United Airlines CEO addresses safety concerns in letter to customers

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2023 was the safest year ever for commercial air travel, but after several high-profile aviation incidents in 2024, the general public is paying closer attention to airline safety.

The occurrence of several attention-grabbing events over the past few weeks, in particular, prompted United Airlines CEO Scott Kirby to address the topic of airline safety in a memo to customers on Monday.

In his first public comments on the recent spate of safety-related situations, some of which have involved United jets, Kirby said that safety was the airline’s top priority, but acknowledged that United had experienced “a number” of incidents in a short period.

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“While they are all unrelated, I want you to know that these incidents have our attention and have sharpened our focus,” Kirby wrote. “Our team is reviewing the details of each case to understand what happened and using those insights to inform our safety training and procedures across all employee groups.”

Kirby added that the airline was already in the process of implementing several safety enhancements that were planned before the recent episodes, including adding an extra day of training for pilots and creating a new centralized training curriculum for maintenance technicians.

“I’m confident that we’ll learn the right lessons from these recent incidents and continue to run an operation that puts safety first and makes our employees and customers proud,” Kirby added.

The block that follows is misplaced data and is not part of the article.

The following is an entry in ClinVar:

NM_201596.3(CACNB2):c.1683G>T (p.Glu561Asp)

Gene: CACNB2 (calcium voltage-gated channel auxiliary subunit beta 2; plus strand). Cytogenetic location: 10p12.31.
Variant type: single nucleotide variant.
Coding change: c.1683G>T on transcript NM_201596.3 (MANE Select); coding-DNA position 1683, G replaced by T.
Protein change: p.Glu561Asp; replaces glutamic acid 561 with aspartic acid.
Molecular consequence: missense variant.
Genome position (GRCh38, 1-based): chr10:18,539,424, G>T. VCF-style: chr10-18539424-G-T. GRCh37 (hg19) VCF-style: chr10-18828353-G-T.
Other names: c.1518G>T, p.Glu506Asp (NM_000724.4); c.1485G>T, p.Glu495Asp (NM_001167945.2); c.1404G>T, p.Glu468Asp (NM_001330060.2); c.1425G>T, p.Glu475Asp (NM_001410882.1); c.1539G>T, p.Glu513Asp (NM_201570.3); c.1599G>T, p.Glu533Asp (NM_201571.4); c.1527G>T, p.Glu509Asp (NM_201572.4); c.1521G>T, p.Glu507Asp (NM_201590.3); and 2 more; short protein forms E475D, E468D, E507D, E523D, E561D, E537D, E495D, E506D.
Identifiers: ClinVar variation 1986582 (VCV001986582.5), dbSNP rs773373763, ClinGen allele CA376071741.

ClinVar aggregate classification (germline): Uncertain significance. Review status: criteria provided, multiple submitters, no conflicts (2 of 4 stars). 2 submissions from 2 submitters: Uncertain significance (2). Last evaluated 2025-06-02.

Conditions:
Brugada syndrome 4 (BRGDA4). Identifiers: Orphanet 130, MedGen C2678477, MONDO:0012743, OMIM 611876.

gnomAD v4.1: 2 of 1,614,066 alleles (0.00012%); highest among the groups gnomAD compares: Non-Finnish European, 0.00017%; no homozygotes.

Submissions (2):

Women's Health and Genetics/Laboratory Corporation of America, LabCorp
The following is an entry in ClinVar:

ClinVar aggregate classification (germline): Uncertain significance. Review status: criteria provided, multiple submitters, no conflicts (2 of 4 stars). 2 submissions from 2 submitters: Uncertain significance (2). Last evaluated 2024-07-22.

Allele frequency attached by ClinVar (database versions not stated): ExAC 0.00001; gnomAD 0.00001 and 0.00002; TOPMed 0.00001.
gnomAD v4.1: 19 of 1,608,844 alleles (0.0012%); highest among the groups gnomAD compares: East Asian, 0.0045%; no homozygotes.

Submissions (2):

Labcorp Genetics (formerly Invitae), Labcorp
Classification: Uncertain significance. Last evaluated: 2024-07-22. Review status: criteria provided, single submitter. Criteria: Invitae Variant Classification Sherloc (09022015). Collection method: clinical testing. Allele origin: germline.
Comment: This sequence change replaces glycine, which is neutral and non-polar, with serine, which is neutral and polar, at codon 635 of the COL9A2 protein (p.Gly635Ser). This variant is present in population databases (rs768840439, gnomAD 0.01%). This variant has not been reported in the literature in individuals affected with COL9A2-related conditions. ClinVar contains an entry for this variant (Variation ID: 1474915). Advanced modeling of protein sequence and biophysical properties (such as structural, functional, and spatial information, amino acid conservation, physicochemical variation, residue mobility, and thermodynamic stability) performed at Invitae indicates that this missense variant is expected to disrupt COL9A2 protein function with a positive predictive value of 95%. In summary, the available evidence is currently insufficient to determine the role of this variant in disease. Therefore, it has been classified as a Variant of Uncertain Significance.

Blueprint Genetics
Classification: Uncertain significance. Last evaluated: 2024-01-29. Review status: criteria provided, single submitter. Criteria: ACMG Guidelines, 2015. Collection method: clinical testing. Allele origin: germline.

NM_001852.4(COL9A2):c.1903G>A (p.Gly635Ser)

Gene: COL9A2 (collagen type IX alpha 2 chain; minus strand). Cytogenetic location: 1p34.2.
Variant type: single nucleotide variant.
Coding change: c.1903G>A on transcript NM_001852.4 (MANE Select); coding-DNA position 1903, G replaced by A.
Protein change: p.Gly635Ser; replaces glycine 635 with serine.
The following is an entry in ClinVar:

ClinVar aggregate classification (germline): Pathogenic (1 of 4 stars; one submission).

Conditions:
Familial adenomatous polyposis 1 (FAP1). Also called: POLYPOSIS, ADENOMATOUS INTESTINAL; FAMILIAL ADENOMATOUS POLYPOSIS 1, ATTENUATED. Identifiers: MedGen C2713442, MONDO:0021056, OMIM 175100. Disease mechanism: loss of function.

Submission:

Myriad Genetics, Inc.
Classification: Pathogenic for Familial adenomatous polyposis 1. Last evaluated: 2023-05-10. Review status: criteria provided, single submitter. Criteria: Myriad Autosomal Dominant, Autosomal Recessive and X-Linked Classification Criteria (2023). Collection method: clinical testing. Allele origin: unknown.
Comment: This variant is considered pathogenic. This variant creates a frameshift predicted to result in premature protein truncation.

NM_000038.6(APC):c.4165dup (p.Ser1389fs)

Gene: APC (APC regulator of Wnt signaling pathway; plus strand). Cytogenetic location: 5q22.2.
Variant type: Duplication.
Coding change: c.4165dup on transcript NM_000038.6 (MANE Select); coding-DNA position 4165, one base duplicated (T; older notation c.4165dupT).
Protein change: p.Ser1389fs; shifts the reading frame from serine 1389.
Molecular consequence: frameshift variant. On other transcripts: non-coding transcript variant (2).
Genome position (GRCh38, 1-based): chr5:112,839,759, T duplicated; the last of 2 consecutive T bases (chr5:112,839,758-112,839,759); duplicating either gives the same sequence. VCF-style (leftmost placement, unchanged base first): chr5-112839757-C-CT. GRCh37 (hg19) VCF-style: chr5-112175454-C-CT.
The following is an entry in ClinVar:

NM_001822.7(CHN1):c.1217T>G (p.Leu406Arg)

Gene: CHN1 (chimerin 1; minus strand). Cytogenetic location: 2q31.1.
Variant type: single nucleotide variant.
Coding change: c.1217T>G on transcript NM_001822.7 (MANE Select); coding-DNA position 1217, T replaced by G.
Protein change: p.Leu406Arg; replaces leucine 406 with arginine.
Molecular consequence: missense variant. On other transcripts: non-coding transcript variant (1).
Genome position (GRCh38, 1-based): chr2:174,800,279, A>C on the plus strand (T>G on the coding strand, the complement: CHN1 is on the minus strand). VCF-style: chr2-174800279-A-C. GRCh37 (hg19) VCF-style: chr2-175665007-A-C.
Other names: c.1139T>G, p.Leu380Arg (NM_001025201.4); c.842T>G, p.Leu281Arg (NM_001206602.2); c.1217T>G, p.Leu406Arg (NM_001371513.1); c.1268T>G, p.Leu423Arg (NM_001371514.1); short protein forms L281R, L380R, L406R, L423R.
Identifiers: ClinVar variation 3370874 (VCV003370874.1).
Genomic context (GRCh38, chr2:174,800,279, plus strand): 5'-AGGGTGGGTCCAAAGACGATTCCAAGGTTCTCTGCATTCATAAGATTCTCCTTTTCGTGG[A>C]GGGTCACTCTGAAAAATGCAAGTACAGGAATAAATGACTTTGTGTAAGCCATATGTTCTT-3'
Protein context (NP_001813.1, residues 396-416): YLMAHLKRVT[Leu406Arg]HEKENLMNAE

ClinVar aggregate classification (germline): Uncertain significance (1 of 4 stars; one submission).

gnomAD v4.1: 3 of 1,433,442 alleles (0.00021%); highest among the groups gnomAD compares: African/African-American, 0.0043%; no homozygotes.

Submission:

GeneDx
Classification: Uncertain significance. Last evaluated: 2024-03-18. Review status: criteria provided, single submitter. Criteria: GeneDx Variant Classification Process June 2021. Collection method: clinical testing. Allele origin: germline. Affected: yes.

Airline safety has been in the spotlight since a Jan. 5 incident aboard an Alaska Airlines Boeing 737 MAX 9, during which a door plug that seals part of the fuselage blew off the jet midflight and caused the cabin to depressurize.

Intense scrutiny has focused on Boeing, with the National Transportation Safety Board’s preliminary investigation finding that Boeing failed to replace bolts that hold the door plug in place after removing them during assembly.

Since then, a number of incidents involving Boeing aircraft have garnered significant attention, while several episodes involving United flights, specifically, have put the airline at the center of the public discussion

Earlier this month, a United Airlines 737 MAX rolled off a runway into the grass at George Bush Intercontinental Airport in Houston (IAH), causing part of its landing gear to collapse. A day earlier, a tire fell from a Boeing 777-200 flown by United as it departed from San Francisco International Airport (SFO), damaging cars in an employee parking lot below.

Also earlier this month, a United Airbus A320 en route from San Francisco International Airport to Mexico City International Airport (MEX) made an emergency landing at Los Angeles International Airport (LAX) after an issue with a hydraulics system.

Although it did not involve United, the latest Boeing-related incident occurred on Friday when a 25-year-old United Boeing 737-800 was found to be missing an external panel that covers mechanical equipment on the underside of the plane during a routine inspection after completing a flight to Rogue Valley International Medford Airport (MFR) in Oregon.

No one was hurt in any of the incidents.